Font rendering is light hinted with subpixel AA (to non-Ubuntu distros: *this* is how fonts should look like by default).
    I know I'm with the minority about this, but I find it incredible that you don't notice the colour bleeding in those fonts. They look wrong at any distance. From far away I can tell that there's something wrong with them and I unconsciously try to constantly re-focus my eyes on the screen. From a closer distance, on the other hand, you notice all the not-so-sublte tricks the antialiasing and subpixel rendering do. It may have something to do with different sensitivities to colour and contrast among different individuals.

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    Quote Originally Posted by yotambien View Post
    I know I'm with the minority about this, but I find it incredible that you don't notice the colour bleeding in those fonts. They look wrong at any distance. From far away I can tell that there's something wrong with them and I unconsciously try to constantly re-focus my eyes on the screen. From a closer distance, on the other hand, you notice all the not-so-sublte tricks the antialiasing and subpixel rendering do. It may have something to do with different sensitivities to colour and contrast among different individuals.
    Or it may have to do with the fact that I'm using a full 8bit, color-calibrated, S-PVA panel at 129DPI (if my calculations are correct, that's 1680x1050 at 15.4''). The colored subpixels are all but invisible at 60cm (my normal viewing distance).

    Human eyes are very adaptable. If you calibrate your fonts to be consistent (so you don't have a point of reference to contrast your fonts with) you'll gradually stop seeing the colored outlines - provided the monitor allows you (e.g. 17'' 1280x1024 monitors are too low DPI and the outlines will always be visible). Once you become accustomed to the subpixel AA, you'll notice that grayscale AA causes ugly imbalances to diagonal lines (e.g. the letter 'x'). Medium/strong hinting causes even more issues, because it "chews" the grapheme outlines and destroys their aesthetics.

    I don't know, but for me (and most people I know) it took about two days to become fully accustomed to subpixel AA and I couldn't go back afterwards. I guess people with glasses might disagree, since the glasses may cause chromatic aberration, but I don't know anyone who has actually switched back from subpixel to grayscale once becoming accustomed to the former.

    I understand this is a religious isuse, but there must be a good reason why both Windows and Mac OS X default to subpixel AA. Myself, I'd love to see 300+DPI displays so we can do away with hinting and color bleeding completely!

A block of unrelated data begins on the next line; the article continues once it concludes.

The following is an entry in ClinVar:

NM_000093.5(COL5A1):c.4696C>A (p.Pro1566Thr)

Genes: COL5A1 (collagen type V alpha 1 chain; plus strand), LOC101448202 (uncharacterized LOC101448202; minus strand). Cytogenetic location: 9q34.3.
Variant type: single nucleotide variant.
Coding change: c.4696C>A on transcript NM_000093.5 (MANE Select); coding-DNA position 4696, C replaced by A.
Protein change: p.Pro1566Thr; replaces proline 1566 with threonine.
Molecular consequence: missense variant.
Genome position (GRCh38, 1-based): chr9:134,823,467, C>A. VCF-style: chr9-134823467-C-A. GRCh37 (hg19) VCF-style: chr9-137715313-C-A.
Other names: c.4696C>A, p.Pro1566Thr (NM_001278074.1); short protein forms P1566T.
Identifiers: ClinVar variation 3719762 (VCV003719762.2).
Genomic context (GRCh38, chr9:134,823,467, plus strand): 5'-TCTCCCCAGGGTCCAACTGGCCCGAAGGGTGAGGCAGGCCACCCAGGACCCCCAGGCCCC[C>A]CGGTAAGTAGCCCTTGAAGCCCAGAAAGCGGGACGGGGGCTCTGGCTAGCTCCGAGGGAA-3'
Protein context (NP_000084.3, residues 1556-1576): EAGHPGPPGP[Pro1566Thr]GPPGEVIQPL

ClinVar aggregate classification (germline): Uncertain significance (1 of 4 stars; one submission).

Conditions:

PS: the first image is (lightly) jpeg compressed, which causes artifacts around the letters. Check the second picture (png) instead.
    Last edited by BlackStar; 12-09-2009 at 02:41 PM.

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    Quote Originally Posted by BlackStar View Post
    Nice try, but no. I prefer something like this.
    Still looks mediocre to me. Not the desktop itself, rather the applications.

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    Well, I do wear glasses, but they don't play a part on this. It's a battle between aesthetics and readability. You acknowledged that you have to get used to the subpixel renderering effects, so it's not like they are not there or are only noticeable by folk with glasses. In my case, it's not a decision about grayscale antialiasing and subpixel rendering, both look blurred to me--although the worst case is antialiasing a bad font with the automatic hinter. Simply intolerable. I use plain b/w rendering without any effects, and I always make sure I remove the horrible default fonts (dejavu, isn't it?) and put instead Microsofts'. Sure some characters look jagged, but they are as cryspy and clear as they can get given the physical limitations of current display devices. Until we don't have something like 300 dpi all that's left are hacks that try--and for most people succeed--to cheat your eyes. The only problems I get appear in some pdf files that use fonts that are not designed for the screen and are rendered rather badly. Also, microtypographic features like font expansion may look bad on the screen if no 'cheats' are used, with some characters appearing visibly bolder than others (antialiasing washes off the fonts and it makes them look OKish).

    But yeah, this is another useless crusade ala kde vs gnome.

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    It is a religious issue. Just make sure that your eyes are removed as far away from the screen as possible, the screen is large enough and has enough DPI. Then install KDE4, enable compositing and see how t3h be5t d3skt0p ev4hr scales everything up percentage wise and see how the entire font issue is completely rendundant...

    Oh boy... am I glad that my eyes aren't that good anymore and I refuse to wear glasses xD